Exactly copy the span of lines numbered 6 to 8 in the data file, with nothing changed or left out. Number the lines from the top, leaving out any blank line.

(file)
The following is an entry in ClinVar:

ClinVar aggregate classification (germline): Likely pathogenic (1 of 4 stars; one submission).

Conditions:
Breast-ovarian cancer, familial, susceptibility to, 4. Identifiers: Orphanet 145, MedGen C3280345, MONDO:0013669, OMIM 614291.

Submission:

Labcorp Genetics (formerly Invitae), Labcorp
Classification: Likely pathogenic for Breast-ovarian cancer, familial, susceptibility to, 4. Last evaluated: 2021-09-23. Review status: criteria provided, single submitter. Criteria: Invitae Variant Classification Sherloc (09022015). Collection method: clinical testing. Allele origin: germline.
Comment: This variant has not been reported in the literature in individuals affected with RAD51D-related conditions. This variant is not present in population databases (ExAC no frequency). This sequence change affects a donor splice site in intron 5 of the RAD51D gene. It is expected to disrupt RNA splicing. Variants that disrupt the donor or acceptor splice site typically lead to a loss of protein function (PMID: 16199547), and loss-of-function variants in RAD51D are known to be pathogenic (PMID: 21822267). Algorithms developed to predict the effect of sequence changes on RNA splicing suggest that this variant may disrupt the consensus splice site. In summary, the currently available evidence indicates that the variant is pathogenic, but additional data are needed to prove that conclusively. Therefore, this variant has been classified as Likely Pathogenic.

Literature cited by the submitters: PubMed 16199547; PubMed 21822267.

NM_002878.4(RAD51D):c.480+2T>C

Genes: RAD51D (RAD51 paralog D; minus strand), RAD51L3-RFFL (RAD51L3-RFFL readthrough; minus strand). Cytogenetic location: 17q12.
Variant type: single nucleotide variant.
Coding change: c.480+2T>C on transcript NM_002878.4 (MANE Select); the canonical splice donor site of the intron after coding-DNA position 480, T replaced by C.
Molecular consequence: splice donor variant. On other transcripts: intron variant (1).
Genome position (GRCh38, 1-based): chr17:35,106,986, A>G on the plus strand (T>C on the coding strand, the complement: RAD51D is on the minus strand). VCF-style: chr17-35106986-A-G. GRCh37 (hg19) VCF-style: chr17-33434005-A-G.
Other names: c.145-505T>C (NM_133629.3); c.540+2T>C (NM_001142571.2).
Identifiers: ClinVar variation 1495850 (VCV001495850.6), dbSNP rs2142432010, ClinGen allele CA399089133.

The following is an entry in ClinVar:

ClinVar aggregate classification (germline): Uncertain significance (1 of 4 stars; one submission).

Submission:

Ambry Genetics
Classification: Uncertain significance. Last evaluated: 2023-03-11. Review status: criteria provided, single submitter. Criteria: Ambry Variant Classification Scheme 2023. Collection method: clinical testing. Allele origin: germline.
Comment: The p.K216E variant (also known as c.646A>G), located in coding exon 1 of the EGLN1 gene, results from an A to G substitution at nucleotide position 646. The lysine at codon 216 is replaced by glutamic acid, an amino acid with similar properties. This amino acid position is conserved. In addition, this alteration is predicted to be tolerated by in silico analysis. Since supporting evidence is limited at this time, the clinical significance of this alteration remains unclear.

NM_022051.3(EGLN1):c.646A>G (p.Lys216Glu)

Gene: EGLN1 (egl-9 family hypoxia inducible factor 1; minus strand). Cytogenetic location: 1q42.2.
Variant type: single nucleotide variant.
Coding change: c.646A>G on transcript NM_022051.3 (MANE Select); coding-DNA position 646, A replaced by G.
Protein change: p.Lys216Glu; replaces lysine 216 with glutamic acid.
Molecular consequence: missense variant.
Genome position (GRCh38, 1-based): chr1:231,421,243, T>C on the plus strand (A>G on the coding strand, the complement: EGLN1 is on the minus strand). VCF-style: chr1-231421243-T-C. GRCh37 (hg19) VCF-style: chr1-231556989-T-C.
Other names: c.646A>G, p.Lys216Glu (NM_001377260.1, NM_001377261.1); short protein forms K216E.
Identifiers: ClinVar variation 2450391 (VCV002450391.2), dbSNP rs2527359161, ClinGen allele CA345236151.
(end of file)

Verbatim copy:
Labcorp Genetics (formerly Invitae), Labcorp
Classification: Likely pathogenic for Breast-ovarian cancer, familial, susceptibility to, 4. Last evaluated: 2021-09-23. Review status: criteria provided, single submitter. Criteria: Invitae Variant Classification Sherloc (09022015). Collection method: clinical testing. Allele origin: germline.
Comment: This variant has not been reported in the literature in individuals affected with RAD51D-related conditions. This variant is not present in population databases (ExAC no frequency). This sequence change affects a donor splice site in intron 5 of the RAD51D gene. It is expected to disrupt RNA splicing. Variants that disrupt the donor or acceptor splice site typically lead to a loss of protein function (PMID: 16199547), and loss-of-function variants in RAD51D are known to be pathogenic (PMID: 21822267). Algorithms developed to predict the effect of sequence changes on RNA splicing suggest that this variant may disrupt the consensus splice site. In summary, the currently available evidence indicates that the variant is pathogenic, but additional data are needed to prove that conclusively. Therefore, this variant has been classified as Likely Pathogenic.